The fourth-generation Eclipse could be characterized as more "muscular" than its previous incarnations, with little-to-no defining breaks interrupting the surfaces flowing between fenders and integrated bumpers. The headlights seem to wear shades – each has a blue-tinted "monocle" lens extending out before it – and the lights benefit from a multi-parabola design, which maximizes the bulbs' projections. The rear lamps look clear, but shine red with the use of LED technology. The large rear hatch opens to allow easy placement of large items, an uncommon benefit not offered by many coupes
Notable Standard Equipment
The Eclipse GS standard equipment includes a 162-horsepower four-cylinder engine, five-speed manual transmission, 17-inch five-spoke aluminum alloy wheels with all-season tires, air conditioning, AM/FM stereo with MP3-compatible CD player, cruise control, power windows, power locks, power mirrors, tire-pressure monitoring system, tilt steering wheel and keyless entry. Both the GS and GT models have well-bolstered sport seats, with the driver's side having adjustable lumbar support. Standard safety gear on all models includes driver's and front-passenger's front airbags, with a passenger-side occupant-sensing system, seat-belt pretensioners and front-seat side and side-curtain airbags. The GT adds a 265-horsepower V6 engine, six-speed manual transmission, 18-inch alloy wheels, Active Stability Control, rear spoiler, dual exhaust, integrated fog lamps, larger rear brakes and traction control.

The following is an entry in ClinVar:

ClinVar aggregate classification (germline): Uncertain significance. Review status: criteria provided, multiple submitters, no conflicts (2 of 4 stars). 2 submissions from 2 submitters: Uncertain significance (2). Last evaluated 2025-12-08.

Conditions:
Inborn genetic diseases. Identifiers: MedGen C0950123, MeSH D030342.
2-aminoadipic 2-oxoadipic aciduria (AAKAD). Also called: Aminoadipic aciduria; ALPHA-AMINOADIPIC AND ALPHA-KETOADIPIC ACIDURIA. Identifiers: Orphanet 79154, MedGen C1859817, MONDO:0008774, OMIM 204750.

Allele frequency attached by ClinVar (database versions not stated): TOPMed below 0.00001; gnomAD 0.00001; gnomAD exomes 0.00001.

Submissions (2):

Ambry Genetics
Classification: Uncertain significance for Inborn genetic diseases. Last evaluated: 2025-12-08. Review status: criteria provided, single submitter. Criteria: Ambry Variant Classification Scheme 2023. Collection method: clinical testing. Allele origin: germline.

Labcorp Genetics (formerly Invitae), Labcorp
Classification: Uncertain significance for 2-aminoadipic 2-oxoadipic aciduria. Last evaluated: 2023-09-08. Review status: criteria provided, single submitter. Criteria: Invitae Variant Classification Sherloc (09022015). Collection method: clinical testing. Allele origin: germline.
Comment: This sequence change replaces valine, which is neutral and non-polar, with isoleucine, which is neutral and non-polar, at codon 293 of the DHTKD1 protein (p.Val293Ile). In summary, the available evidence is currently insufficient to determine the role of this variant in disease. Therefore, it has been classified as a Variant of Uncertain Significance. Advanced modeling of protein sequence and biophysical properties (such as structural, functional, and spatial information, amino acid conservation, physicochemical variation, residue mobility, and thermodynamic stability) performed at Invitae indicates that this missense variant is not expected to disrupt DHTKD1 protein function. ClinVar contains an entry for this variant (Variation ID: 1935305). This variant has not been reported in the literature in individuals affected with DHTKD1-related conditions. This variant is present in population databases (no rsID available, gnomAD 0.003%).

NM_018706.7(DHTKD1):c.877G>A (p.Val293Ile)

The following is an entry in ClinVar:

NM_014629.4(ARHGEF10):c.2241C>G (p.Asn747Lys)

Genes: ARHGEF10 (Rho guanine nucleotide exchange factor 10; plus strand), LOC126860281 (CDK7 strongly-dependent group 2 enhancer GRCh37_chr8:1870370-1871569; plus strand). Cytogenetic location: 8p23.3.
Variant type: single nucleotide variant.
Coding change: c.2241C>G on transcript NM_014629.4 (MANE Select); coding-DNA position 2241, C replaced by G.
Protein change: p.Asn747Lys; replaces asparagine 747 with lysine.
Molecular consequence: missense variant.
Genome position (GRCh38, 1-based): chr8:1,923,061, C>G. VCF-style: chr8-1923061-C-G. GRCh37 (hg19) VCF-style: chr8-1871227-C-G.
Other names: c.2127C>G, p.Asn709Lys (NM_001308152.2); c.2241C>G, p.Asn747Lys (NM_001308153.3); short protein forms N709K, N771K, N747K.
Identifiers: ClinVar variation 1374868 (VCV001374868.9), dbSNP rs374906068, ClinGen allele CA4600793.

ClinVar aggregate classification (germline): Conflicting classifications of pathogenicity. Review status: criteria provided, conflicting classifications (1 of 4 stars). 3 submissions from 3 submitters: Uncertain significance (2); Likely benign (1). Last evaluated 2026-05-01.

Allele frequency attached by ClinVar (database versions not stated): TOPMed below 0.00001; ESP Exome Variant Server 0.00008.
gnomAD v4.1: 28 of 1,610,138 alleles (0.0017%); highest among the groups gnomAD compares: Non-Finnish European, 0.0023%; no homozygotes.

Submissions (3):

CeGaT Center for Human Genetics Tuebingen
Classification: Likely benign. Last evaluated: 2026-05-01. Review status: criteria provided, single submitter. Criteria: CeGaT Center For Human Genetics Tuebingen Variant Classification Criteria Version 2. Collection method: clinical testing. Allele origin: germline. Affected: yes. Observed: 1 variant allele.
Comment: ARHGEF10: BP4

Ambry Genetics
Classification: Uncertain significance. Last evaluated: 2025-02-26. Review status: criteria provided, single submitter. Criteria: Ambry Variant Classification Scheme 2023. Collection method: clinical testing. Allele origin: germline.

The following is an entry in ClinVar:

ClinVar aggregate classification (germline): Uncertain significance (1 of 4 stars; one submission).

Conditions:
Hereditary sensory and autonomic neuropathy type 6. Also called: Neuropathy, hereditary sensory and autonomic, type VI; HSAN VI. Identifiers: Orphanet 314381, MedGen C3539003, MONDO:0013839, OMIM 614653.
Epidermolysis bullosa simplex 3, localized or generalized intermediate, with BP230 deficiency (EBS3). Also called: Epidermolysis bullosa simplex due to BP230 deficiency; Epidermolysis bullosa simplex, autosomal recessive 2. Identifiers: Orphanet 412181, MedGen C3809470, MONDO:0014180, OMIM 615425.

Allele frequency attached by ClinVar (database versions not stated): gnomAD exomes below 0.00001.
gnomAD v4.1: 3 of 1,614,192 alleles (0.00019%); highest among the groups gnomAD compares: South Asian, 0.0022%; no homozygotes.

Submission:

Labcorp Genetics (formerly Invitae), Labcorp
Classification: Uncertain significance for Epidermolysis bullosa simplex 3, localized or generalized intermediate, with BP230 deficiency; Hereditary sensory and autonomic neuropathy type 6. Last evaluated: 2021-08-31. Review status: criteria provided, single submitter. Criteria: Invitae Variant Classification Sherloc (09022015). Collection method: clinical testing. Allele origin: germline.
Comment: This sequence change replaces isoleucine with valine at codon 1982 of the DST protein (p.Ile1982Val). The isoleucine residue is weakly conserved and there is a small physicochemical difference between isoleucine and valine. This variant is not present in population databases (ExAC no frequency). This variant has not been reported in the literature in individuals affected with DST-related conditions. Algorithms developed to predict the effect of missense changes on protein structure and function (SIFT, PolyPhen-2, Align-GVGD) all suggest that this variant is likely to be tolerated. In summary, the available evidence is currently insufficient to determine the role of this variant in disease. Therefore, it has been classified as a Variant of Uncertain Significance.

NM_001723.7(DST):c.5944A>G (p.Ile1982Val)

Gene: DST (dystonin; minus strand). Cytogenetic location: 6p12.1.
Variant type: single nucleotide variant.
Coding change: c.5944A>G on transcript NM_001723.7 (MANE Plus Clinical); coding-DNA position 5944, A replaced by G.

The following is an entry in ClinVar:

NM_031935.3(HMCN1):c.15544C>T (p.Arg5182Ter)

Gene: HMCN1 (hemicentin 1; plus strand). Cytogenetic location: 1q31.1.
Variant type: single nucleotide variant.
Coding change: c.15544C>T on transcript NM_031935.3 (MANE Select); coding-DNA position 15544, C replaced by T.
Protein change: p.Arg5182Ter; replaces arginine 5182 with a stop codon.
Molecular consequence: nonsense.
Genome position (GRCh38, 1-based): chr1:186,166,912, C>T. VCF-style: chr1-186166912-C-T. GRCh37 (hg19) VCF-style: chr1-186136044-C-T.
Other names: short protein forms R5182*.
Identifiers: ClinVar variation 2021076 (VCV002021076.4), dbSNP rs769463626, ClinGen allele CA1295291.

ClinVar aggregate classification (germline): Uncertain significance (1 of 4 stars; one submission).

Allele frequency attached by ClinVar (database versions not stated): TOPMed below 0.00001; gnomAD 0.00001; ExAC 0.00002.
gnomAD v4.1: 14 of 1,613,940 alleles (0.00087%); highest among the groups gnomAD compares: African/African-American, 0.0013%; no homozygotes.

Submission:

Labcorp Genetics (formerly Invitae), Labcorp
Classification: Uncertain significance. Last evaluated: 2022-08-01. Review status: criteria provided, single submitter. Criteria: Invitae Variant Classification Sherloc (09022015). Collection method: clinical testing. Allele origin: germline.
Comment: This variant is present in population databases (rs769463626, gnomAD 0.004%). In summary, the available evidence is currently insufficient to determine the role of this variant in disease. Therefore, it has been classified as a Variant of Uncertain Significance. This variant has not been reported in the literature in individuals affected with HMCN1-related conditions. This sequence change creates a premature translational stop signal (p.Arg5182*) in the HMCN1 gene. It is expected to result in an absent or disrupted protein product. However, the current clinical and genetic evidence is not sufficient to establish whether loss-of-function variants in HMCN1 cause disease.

Notable Optional Equipment